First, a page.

In General

A methodologically ground-breaking new study from the Centre for Research on Self-Employment (CRSE) shows that self-employed people enjoy better levels of life satisfaction and well-being than their employed counterparts.

The study moved beyond the narrow, conventional, metric of economic success, to include subjective assessments by self-employed people, who included many contracting professionals. Adopting these more overarching measures, which included job satisfaction, health, family life, and leisure, the study found that wellbeing was significantly higher among the self-employed.

The research also identified areas for policymakers to address to take better account of the full range of self-employment. There were variations in the life satisfaction levels reported by different segments of the self-employed, which led the authors to propose recommendations to improve the wellbeing of those where the measures were lower:

Improving and speeding up access to mentoring for the newly self-employed and for those undergoing periods of business crisis. This would help diminish stress and boost confidence in challenging times and could be facilitated by integrating mentoring into job centres.

Boosting confidence by improving access to skills development resources, a step that should include moves by the Treasury to (a) extend tax allowances to cover the costs of acquiring new skills and (b) to provide the self-employed with training vouchers.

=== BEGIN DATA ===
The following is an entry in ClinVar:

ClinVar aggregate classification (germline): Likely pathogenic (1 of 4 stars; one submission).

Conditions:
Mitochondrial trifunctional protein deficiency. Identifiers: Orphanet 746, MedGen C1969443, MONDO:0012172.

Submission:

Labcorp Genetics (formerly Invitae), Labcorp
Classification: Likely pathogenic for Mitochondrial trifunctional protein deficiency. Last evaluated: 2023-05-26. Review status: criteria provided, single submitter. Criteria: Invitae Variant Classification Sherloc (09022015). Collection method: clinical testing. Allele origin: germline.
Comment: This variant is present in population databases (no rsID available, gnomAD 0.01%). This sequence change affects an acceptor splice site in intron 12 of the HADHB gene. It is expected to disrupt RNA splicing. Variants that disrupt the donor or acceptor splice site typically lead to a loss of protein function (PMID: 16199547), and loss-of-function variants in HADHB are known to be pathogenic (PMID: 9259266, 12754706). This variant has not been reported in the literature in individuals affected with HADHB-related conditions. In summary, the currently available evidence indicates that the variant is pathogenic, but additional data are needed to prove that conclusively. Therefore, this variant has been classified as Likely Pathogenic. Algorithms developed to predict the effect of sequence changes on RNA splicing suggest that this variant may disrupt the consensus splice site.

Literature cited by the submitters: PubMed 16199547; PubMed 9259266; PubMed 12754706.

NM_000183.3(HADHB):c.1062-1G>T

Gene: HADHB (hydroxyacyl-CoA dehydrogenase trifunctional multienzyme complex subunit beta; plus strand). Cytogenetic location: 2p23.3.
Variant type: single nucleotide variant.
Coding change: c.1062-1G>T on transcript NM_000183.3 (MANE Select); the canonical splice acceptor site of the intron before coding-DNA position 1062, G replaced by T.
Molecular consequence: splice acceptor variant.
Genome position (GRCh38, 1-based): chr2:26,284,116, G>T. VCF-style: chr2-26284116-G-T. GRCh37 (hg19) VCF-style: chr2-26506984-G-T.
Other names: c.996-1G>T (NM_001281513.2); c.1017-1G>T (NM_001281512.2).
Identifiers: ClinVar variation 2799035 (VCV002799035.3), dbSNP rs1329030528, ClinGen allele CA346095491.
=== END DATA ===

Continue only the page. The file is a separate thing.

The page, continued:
Overcoming the isolation some self-employed people experience by creating more co-working spaces. This would allow independent workers from similar or different fields to work together, share insurances, childcare, and business-relevant services. A collaboration between co-operatives, professional organisations, and government, working to incentivise the creation of more such spaces could achieve this.

Cancel, or improve the low uptake, of the New Enterprise Allowance (NEA) by offering parallel training and mentoring opportunities, which may attract people who have embraced self-employment because of insufficient employment opportunities.

Welcoming the study, Chris Bryce, CEO of the Association of Independent Professionals and the Self Employed (IPSE) said it provided clear evidence that becoming one’s own boss, choosing one’s own work projects, and having the freedom to decide how and when to work can significantly improve wellbeing for millions of people across the country.

The report’s author, Martin Binder, Professor of Economics at Bard College Berlin, said that conventional methods of focusing only on income or job creation were too narrow to gauge the self-employment experience. He added: “Putting the overall life satisfaction of the self-employed centre stage gives us a much more comprehensive picture of how they are doing – beyond just their income.” He summarised that there was limited value in promoting more self-employment if it then caused more anxiety or stress for prospective flexible workers.

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